The UK has become the first country in the world to approve the Pfizer/BioNTech coronavirus vaccine, paving the way for mass vaccination. Britain’s medicines regulator, the MHRA, says the jab, which offers up to 95% protection against Covid-19 illness, is safe to be rolled out. The first doses are already on their way to the UK, with 800,000 due in the coming days.
Because hospitals already have the facilities to store the vaccine at -70C, as required, the very first vaccinations are likely to take place there – for care home staff, NHS staff and patients – so none of the vaccine is wasted. click full article
However, despite the Covid vaccines being reported as safe, a recent YouGov survey found that 21% of adults are unlikely to take a vaccine, and a further 12% are unsure. That means a third of the country aren’t confident they will take the vaccine – though reasons vary from a minority of anti-vaxxers, to a larger group of people who are hesitant and want to wait and see if it’s safe, or think they are too low risk to need it.
This resistance could potentially increase as “confirmation bias” ie the tendency to search out and engage with content that re-enforces what we already believe – and polarising social media algorithms cause people to become even more entrenched in their views. It is therefore vital to plan ahead of the rollout in order to ensure as many people as possible take the vaccine.
Looking at the vaccine rollout programme, it is hard to see that there would be significant numbers of anti-vaxxers amongst the top 6 or 7 priority groups to receive the vaccine. However, the younger relatives of people who fall into these age groups may be anti- vaxxers whose views are re-enforces via social media, so it will be important to educate and use behavioural techniques to persuade everyone of the value of the vaccination programme to benefit all.
If we are talking to someone who’s uncertain about the vaccine we should try to be empathetic, actively listen, and focus on the benefits of taking it. And rather than contradicting them, we should suggest places where they can find out additional information. If people feel respected and trusted they are more likely to listen; and if they can find out on their own, then they will have time to process and engage with it without feeling defensive.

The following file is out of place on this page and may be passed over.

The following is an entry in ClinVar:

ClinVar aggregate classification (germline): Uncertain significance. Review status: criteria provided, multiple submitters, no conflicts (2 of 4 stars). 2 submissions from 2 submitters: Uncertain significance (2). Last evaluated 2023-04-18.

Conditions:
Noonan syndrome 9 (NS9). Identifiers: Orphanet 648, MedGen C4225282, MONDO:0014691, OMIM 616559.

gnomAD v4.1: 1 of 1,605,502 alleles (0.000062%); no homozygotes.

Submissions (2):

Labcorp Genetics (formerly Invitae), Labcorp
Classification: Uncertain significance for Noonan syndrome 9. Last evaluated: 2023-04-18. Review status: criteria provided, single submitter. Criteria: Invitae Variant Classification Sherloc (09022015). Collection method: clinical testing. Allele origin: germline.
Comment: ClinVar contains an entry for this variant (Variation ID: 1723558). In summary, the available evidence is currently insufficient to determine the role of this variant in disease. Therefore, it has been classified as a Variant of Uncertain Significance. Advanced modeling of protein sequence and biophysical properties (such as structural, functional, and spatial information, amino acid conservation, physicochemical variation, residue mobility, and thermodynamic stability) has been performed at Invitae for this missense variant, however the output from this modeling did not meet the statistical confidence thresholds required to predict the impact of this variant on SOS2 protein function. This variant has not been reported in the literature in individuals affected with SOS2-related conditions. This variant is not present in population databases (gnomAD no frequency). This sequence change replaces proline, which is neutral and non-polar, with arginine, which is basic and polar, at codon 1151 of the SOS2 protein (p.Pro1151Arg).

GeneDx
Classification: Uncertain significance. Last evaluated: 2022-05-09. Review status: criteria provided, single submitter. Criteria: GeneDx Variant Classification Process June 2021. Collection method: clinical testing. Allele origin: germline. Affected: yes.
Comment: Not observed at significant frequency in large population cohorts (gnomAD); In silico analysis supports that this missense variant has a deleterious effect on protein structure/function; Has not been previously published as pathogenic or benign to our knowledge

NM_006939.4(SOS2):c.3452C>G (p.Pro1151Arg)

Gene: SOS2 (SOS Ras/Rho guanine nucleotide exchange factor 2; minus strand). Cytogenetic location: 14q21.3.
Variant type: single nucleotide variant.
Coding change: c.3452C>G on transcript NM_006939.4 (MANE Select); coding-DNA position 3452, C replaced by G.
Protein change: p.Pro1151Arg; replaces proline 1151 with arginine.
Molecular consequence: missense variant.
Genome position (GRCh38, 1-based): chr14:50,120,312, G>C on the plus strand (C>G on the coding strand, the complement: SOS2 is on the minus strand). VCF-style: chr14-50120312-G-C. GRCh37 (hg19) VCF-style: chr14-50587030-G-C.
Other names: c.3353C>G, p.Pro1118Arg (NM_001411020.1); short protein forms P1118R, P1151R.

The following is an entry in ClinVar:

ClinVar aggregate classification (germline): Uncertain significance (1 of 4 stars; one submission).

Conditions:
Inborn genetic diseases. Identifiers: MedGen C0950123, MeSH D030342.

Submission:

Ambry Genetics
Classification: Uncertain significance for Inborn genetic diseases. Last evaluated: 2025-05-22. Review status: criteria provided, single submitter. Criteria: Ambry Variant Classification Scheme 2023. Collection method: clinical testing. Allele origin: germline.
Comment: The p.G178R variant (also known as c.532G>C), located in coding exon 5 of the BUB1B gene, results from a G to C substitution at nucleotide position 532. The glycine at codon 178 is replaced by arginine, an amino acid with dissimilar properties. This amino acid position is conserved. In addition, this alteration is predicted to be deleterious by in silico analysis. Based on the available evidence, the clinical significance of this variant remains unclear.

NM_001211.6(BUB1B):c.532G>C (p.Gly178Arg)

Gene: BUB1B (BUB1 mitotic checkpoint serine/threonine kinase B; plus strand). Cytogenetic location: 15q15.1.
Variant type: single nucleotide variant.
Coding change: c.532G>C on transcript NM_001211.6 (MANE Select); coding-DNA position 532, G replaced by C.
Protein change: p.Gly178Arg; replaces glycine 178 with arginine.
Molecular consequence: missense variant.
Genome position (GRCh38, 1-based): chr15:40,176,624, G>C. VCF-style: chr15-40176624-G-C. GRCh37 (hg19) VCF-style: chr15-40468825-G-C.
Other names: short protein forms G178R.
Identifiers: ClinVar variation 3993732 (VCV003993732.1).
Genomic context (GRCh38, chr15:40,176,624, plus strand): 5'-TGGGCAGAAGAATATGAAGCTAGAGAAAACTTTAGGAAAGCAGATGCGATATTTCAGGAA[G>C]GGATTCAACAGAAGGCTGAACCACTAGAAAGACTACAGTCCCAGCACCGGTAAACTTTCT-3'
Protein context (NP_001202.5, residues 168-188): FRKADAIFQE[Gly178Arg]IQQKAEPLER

It’s a human instinct that, if our strongest beliefs are directly challenged, we can end up believing them more firmly – what’s known as the backfire effect. We often have a defence mechanism that leads us to actively search out information that shows we are right. In this case if people are pushed too hard and feel judged, they’ll look for reasons to avoid taking the vaccine.
This knowledge of the backfire effect should impact all of us, not just those directly connected to the rollout. We shouldn’t post on social media about how “idiotic” people who don’t take the vaccine are. It won’t help. Nor should there be public broadcasts from government ministers disparaging anti-vaccine views. And it means ensuring doctors have a non-judgmental approach when they talk to patients who aren’t sure about taking them. click full article
Newspapers should have headlines about high take-up rates, and the positive benefits this will have for society. It is this type of positive story we should be actively sharing and discussing, rather than looking for people to judge negatively.Covid vaccine tracker: when will a coronavirus vaccine be ready?Read more
This will work most effectively when people see those they feel a connection with following the rules. This means, where possible, that messaging aimed at young people following guidelines should be targeted towards young people, and the same applies to aiming messages at people in a certain social group or geographical region. We instinctively want to copy those we feel closest to, and are less likely to disregard the behaviour of those we feel are in our in-group.